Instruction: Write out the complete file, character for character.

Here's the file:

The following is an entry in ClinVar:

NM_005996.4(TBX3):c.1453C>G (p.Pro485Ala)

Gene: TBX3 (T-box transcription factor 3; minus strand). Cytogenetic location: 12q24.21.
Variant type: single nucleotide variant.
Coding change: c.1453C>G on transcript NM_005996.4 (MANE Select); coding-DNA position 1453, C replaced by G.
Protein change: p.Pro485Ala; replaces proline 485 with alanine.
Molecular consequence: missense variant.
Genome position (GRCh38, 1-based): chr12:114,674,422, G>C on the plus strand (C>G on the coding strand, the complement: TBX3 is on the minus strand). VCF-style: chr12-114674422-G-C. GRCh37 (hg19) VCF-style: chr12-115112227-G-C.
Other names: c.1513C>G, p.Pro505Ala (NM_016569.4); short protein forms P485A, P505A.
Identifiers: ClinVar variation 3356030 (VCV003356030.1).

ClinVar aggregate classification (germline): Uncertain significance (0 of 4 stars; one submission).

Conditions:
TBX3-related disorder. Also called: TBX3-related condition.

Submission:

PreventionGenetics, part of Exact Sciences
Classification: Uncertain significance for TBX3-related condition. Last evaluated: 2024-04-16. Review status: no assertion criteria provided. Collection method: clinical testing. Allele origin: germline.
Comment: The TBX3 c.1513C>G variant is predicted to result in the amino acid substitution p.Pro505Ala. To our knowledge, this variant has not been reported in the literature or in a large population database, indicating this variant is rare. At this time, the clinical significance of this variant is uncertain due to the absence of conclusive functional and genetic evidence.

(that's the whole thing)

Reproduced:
The following is an entry in ClinVar:

NM_005996.4(TBX3):c.1453C>G (p.Pro485Ala)

Gene: TBX3 (T-box transcription factor 3; minus strand). Cytogenetic location: 12q24.21.
Variant type: single nucleotide variant.
Coding change: c.1453C>G on transcript NM_005996.4 (MANE Select); coding-DNA position 1453, C replaced by G.
Protein change: p.Pro485Ala; replaces proline 485 with alanine.
Molecular consequence: missense variant.
Genome position (GRCh38, 1-based): chr12:114,674,422, G>C on the plus strand (C>G on the coding strand, the complement: TBX3 is on the minus strand). VCF-style: chr12-114674422-G-C. GRCh37 (hg19) VCF-style: chr12-115112227-G-C.
Other names: c.1513C>G, p.Pro505Ala (NM_016569.4); short protein forms P485A, P505A.
Identifiers: ClinVar variation 3356030 (VCV003356030.1).

ClinVar aggregate classification (germline): Uncertain significance (0 of 4 stars; one submission).

Conditions:
TBX3-related disorder. Also called: TBX3-related condition.

Submission:

PreventionGenetics, part of Exact Sciences
Classification: Uncertain significance for TBX3-related condition. Last evaluated: 2024-04-16. Review status: no assertion criteria provided. Collection method: clinical testing. Allele origin: germline.
Comment: The TBX3 c.1513C>G variant is predicted to result in the amino acid substitution p.Pro505Ala. To our knowledge, this variant has not been reported in the literature or in a large population database, indicating this variant is rare. At this time, the clinical significance of this variant is uncertain due to the absence of conclusive functional and genetic evidence.